Foreign Worker Policy And The SGD Policy
I have become good friends with my pest control chap over the past years and we have a mutual understanding of each other.
He is a typical Singaporean worker who earns too little to afford a local wife, he says, or have any eligible female remotely interested in him. He is content to stay with his parents in his 40’s and likely to live out the rest of his years eking his living doing what he does till he cannot and when his parents pass on, he will likely migrate to Thailand or the Philippines where his savings can last a little longer.
I heard this story before too. From the cleaner of the building which I had worked in. He was formerly employed in the shipyards where the wages were more than decent for him, some SGD 3,000 on good months with overtime. Until his health prevented him from working in his strenuous line of work and he could only find a light cleaning job that paid SGD 550 a month. He was mortified to find out that my monthly parking was almost that amount for I was paying SGD 480 a month for temporary parking. But we were good friends and he gave me the occasional horse tip sometimes.
I shall not go on to tell the story of the hotel bathroom cleaner, of a certain hotel across my old office which I frequent as regularly as their bar. Hotel bathrooms are much nicer than office bathrooms too so I did not mind the short walk.
Suffice that my friends and I were employed because in Singapore it is really quite hard to be unable to get work.
* Singapore has enjoyed the largest & employment surge in a decade amongst developed nations with 58.4% of the population employed by 2014 compared to 49.5% in 2004, according to data out of Bloomberg
* Singapore’s workforce growth is expected to slow in the next decade to 1-2%, adding just 100,000 jobs a year from the peak of 234,000 jobs created in 2007
* Singapore tightened restrictions on foreign workers again today with new rules to consider locals over foreigners as the government seeks to abate voter discontent.
– Minimum pay for employment pass holders raised to SGD 3,300 per month in Jan 14.
– Exempted are jobs that pay over SGD 12,000 a month.
– A job bank will be set up for companies to advertise positions before applying for foreigners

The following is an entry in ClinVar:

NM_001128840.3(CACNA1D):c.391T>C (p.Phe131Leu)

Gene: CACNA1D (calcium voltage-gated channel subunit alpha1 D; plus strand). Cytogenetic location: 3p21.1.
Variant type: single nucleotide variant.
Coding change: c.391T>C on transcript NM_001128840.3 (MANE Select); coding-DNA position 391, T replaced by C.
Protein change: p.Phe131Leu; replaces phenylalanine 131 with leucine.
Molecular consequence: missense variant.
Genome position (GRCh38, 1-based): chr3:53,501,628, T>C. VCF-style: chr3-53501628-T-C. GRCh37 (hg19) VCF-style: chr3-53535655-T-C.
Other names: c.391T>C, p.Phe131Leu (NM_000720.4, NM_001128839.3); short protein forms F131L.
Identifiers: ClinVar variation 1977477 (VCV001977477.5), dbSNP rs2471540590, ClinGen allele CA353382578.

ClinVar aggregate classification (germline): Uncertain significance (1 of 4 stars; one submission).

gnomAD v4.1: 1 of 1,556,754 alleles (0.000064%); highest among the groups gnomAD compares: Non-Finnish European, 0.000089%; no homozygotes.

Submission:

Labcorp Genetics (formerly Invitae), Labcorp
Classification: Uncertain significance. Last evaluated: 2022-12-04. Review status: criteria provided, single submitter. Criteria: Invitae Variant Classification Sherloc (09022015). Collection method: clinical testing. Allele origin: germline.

– Firms that do not comply will be identified as those “with room to improve”
* Higher labour costs. My pest control guy reckons that there are few who will do his job for his wage these days and he thinks that the wages of skilled workers will soar in the coming years. He cited auto technicians, air con specialists, chefs and plumbers as some of the skills under threat.
* IT dreams. Singapore’s IT hub dreams will go to Malaysia. The processing centre success resulted in many corporates and banks relocating their IT centres to Singapore and thousands of Filipino and Indian IT experts were imported into the country as a result. I know this because friends used to go on quarterly recruitment drives for that purpose because Singaporeans will not work in Changi Business park for less than SGD 6,000.
* Inflation resulting from higher labour costs. Inevitable if there are not enough pest control guys around.
* Labour efficiency/ Worker productivity. Hire 2 for the price of 1 or 1 for the price of 2. Productivity will fall unless processes of streamlined or migrated. There are going to be a lot of grants for this, I bet. Set up those consultancy firms now !
* Rentals will fall ? No stats on that yet. We have population target of 6.9 million still, I suppose. And we are not talking about foreign labour housing. even though this stock Centurion Corp (foreign worker dormitories) is on a mad run.
* Deterrence to foreign investors who may now view the measures as xenophobic.
* Slower growth which is confirmed by the government as the economy is less competitive on the wage front.
I am wondering what people will do when they get richer ? And what people will do if they don’t ?
I can see char kway teow sellers go on strike right now and demand 5 bucks for char kway teow tomorrow. Easy if they don’t get it, they just go and work where the money is. I notice that mixed rice prices going up, coffee prices going up. Even my dad does not bitch about paying $1.60 for coffee at Toast Box now.
But when people get richer, they will spend more. So the car problem will not go away ? And the flat upgraders will keep the property market buoyant.
Perhaps policy changes to loosen the strong SGD policy for the exporters can help them to manage their wage problem but that would hurt the financial services who are looking for a strong SGD to keep investors keen and assured that their money is safe. So, the dilemma there.
Yet the funniest thing I note in the article out of Bloomberg today is that our policy makers met with ……. guess who ?
Senior management of financial companies ! Not corporates, not airlines, not drug companies or telcos … but financial companies.
And the agenda is to emphasise a need for them to hire local talent. That strikes me as funny.
So ? Financial services huh ? No wonder all the banks are still calling for the SGD appreciation story.
Need to sleep over this one.
Singapore is turning populist…
It’s a global phenomenon leading to people thinking they can get anything they want with their votes.